Mum builds window into garden fence so toddler pals can play together

Caroline AllenContributor
Yahoo Style UK
Children have been missing playing with their pals. (SWNS)
Children have been missing playing with their pals. (SWNS)

It’s not been easy for children since the start of the coronavirus lockdown.

They were quickly thrown out of their usual routines - of seeing friends and family and playing with people outside their immediate families - and don’t fully understand why.

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Stepping in to help with her children’s lack of interaction with his mates, Amy Vickers, 27, decided to fit a perspex window in her fence.

This meant that her children, Arlo and Arabella Devonport, could hang out with their neighbour’s child, Leo, three, who lives next door.

Now they can play together. (SWNS)
Now they can play together. (SWNS)

Creative mum, Vickers, decided to build the DIY window after the toddlers admitted how much they missed each other.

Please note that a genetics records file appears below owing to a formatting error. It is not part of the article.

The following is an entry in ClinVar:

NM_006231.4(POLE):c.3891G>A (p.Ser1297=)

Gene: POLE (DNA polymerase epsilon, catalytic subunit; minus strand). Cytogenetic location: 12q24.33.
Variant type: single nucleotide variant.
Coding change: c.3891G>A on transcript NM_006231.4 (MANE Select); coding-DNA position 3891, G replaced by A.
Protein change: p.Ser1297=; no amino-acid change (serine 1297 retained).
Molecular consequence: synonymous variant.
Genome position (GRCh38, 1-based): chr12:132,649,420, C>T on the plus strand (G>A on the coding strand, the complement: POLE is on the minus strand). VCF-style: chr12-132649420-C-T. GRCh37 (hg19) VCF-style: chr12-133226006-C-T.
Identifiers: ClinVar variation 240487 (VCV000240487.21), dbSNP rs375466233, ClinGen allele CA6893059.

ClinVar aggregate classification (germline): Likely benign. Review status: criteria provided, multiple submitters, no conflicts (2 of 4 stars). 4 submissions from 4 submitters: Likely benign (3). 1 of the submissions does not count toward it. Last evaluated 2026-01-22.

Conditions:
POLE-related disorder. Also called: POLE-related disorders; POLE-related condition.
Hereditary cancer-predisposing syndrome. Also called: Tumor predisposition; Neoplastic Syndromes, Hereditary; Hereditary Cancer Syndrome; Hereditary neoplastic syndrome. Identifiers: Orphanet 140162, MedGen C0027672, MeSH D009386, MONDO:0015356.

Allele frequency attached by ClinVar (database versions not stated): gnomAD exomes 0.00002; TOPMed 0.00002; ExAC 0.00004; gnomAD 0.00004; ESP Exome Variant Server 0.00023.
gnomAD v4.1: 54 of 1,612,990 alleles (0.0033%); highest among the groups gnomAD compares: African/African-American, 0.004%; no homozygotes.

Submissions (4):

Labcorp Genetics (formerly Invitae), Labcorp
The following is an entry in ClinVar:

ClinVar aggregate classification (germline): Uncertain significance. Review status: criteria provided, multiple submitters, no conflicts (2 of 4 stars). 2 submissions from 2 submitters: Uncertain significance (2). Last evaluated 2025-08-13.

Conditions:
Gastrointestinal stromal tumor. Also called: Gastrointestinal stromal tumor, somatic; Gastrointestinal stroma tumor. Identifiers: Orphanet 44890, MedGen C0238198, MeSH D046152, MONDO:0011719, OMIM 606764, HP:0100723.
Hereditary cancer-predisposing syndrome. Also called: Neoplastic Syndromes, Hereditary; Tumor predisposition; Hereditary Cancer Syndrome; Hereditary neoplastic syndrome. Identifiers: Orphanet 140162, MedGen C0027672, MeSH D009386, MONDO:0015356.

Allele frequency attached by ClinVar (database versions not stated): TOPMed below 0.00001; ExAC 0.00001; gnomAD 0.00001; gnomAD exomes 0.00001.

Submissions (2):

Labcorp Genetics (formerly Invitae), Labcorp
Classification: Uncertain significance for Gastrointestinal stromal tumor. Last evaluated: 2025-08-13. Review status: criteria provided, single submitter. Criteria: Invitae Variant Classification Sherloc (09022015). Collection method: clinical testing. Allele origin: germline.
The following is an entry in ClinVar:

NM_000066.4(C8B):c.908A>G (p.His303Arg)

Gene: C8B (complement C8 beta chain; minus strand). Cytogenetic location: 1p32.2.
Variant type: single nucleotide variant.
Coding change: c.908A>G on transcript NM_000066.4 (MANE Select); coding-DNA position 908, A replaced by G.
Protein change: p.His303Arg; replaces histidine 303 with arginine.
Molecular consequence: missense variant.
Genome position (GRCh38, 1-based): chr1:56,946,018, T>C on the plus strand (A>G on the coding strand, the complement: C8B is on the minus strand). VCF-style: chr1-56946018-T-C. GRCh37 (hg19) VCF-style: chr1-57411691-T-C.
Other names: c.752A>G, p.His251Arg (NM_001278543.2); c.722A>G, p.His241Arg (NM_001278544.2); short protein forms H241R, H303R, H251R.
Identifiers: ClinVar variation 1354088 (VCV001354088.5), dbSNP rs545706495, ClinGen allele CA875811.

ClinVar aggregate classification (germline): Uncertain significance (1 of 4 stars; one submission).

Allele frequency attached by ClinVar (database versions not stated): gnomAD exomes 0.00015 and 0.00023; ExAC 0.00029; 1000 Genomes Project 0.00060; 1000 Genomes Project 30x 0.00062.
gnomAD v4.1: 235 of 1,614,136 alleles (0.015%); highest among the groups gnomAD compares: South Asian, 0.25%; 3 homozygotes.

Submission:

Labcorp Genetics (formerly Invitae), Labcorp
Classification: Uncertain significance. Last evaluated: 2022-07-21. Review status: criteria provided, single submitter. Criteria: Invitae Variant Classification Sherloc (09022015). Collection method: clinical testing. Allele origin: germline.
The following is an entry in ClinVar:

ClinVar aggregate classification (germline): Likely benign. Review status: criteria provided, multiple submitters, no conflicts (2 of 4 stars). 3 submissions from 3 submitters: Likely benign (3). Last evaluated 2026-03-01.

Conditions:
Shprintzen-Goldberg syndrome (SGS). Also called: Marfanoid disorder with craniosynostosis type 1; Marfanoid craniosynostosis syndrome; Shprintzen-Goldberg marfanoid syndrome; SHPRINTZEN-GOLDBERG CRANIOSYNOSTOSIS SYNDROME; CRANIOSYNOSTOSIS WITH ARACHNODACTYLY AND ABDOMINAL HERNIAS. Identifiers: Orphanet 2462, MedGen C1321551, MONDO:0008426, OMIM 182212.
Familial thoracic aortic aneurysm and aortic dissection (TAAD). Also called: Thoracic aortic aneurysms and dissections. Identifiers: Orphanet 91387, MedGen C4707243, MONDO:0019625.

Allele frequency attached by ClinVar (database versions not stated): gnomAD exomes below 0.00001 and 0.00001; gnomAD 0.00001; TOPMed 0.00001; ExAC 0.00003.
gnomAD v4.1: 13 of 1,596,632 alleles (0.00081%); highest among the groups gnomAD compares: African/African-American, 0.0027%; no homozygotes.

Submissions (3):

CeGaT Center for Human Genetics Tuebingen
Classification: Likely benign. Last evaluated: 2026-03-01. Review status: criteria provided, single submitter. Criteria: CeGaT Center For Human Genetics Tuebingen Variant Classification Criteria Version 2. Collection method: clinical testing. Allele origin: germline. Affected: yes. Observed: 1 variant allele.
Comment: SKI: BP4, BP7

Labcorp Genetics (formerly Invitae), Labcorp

Read more: How to help children sleep better during the coronavirus

Leo’s mum, Becca, agreed to the hole in the fence and they set to work to create it in their homes in Wakefield, Yorkshire.

Now, the three children can play together safely while still seeing each other.

The wipeable material even means that they can play noughts and crosses using markers to help pass the time until they’re allowed back to nursery.

Amy, a support worker, who lives with partner Danny, 30, said: “Arlo and Arabella have been finding it hard not seeing anyone during lockdown.

“It got to the point where they were climbing on top of the rabbit cage that we have next to the fence so they could see over it into the neighbour's garden which is clearly dangerous.

“Instead of them climbing up, we decided to make them a little window so they would be able to stand there and see their friend next door,” she explained.

Read more: Mum explains how to dye children’s hair with tissue paper

To create their masterpiece, they ordered a perspex panel on eBay after measuring the area in the fence they planned to cut.

They cut the hole during a circular saw and drilled holes in each corner to slot the window in place.

Vickers continued: “At least now the children can see each other and chat through the window.

“We also bought wipe board markers so they now draw pictures on it and we've been teaching them to play naughts and crosses on it as well.

“The kids are at the window all day every day when we are at home so I guess they love it!”

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